Tobias, it amazes me how you come up with subjects that I have long standing questions about. I have two knives that look like what you described in your post. First, what you described as a predecessor to the "equal end pen knife", I think is one of these, what I've heard called a "Quill Pen Eraser". The handle is exactly 4" long, and the specialized blade is 2 1/4". Supposedly used to not only cut the quill, but also to scrape the thicker paper of yesteryear serving as an "eraser". This is a family knife, having belonged either to my grandfather, or his brother-in-law, my great uncle. I found it in a 100+ year old machinist tool box my father inherited, which I ended up with. Looks very similar to what you described above.

Then, here is my recently acquired New York Knife Co Walden, bone handled, Hammer Brand pen knife.  2 7/8" long, 1 5/8" master, 1 5/16" pen blade. According to a couple of people here it is a pre 1931 knife, but we weren't sure what frame or model it was other than a "pen knife". Thanks to you I can now confidently call it an "equal ended pen knife". As always Tobias, thank you!.

Pretty sure I have one or two of these in my drawer waiting to be semi-restored if I ever get time. Seems like long ago this was a very popular pattern.

And Syd I am drooling over the Hammer Brand knife you showed there. Oh the day they made those!

Thanks, I'm still drooling myself. Having old(er) eyes, I couldn't really read the tang stamps when I was looking at it at the local swap, but I could see & feel the handles, they were so nice I bought it. The blades were intact, but much grimier than now, but I knew it was in decent condition. Ended up paying $20 for six knives from the guy, so this one cost $3.33. Didn't know just how special it was until I cleaned it up and posted photos on my blog, at which time various folks with knowledge of it's origins informed me what I had. It's in my pocket right now.

Steve Hanner said:

And Syd I am drooling over the Hammer Brand knife you showed there. Oh the day they made those!

I've got more, but nned to take new pictures.   Here is an equal end penknife used as a marketing tool for Parks Dry Goods sometime between 1897-1931.   What i love about the knife is the slogan Outfitters For All Mankind!

For more info see my original post on the knife located at http://iknifecollector.com/forum/topics/when-history-meets-knife-co...

The 63 Pattern Case is said to be President Eisenhower's favorite knife.  (or at least he is known to have bought them in large quantities and handed them out to white staff and visitors while President.  The pattern is often called the Eisenhower or IKE because of this association.  The one bleow is  1976  four dot in brown Jigged bone.  Unfortunately the blade etch reads "Tested XX Razor Edge" and lack Dwight's signature.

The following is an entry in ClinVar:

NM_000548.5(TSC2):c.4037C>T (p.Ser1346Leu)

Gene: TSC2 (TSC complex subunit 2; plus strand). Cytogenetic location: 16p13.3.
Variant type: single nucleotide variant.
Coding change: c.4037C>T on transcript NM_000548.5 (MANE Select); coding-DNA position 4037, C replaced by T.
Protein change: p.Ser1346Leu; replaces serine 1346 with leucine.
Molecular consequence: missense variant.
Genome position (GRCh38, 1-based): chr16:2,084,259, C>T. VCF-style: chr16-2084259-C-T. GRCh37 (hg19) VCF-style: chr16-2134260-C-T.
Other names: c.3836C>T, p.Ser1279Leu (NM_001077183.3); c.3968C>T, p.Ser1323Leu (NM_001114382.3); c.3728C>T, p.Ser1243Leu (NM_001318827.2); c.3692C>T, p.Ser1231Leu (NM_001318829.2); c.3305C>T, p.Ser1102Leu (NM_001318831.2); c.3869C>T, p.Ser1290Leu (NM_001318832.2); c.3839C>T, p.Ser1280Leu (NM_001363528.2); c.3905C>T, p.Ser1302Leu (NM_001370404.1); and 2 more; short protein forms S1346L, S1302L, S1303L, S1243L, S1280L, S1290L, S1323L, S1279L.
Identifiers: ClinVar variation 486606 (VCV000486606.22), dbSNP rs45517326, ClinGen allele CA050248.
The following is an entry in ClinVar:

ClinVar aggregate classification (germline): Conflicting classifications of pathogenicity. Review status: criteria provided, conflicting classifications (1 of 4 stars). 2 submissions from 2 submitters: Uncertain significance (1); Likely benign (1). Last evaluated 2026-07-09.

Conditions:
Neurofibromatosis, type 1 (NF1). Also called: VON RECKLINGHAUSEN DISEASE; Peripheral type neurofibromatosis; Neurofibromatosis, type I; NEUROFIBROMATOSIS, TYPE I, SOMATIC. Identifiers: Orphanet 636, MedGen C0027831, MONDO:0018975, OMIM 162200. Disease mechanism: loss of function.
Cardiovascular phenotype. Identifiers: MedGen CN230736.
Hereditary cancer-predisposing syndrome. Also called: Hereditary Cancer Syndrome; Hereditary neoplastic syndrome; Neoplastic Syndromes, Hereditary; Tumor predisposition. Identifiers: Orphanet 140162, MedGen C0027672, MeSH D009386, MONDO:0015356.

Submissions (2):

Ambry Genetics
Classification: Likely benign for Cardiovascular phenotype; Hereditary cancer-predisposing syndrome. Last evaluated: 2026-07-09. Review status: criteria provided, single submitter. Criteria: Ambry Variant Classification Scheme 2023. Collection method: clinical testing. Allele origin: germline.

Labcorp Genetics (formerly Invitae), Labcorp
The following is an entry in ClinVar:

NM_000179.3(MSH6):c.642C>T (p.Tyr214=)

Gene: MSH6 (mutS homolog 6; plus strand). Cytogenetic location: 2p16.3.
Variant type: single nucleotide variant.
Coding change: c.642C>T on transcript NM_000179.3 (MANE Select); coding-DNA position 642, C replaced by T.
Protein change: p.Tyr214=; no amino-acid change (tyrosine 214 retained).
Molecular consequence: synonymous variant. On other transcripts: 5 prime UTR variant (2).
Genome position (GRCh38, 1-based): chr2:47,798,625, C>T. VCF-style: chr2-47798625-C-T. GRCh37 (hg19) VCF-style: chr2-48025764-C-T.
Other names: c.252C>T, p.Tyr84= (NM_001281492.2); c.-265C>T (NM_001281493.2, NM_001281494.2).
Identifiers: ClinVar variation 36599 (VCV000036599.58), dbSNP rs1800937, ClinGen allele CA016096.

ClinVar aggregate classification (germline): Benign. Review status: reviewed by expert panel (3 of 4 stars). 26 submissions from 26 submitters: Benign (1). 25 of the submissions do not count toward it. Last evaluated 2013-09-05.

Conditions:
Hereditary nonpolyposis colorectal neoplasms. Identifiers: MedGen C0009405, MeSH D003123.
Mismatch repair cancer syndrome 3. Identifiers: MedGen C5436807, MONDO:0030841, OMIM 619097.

Great article Tobias !

Really great article. Great looking pen knives also.

Get a ticket ready Tobias.

Question: Is the bone on my New York Knife Co EEPK, (Equal Ended Pen Knife), that I posted photos of earlier, possibly Rogers bone? I did some reading, and the name referred to the manufacturer, which was Rogers, not the jig pattern on the bone, (which I had wrongly assumed apparently). From what I read Rogers was in business and supplying bone to the knife industry during the time my knife was made, so, is there any way to know for sure where the bone on my knife came from?

Syd, that is a question with more knowledge than I.   I know several companies provided bone and from what i understand different companies jigged the bone differently  -- so Rodgers jigging varied from say Winterbottom' another well known bone provider.  I don't know who provided bone to New York Knife Co.

When it comes to penknives my favorites are the cast metal handle ones that feature hunting scenes.   Of those I think my favorite the Boker 414.  Both sides feature the same scene.

and my video that among other things compares the Boker to lower priced Chinese knock-off

Thanks Tobias, I just wondered. Over on Blade Forums, Rogers bone seems to be a popular subject, and the examples I've seen have widely varied jig patterns. Whatever the bone is on mine, I'm just thrilled to have it.

Any comments on the quill pen eraser knife photo I posted?

Tobias Gibson said:

Syd, that is a question with more knowledge than I.   I know several companies provided bone and from what i understand different companies jigged the bone differently  -- so Rodgers jigging varied from say Winterbottom' another well known bone provider.  I don't know who provided bone to New York Knife Co.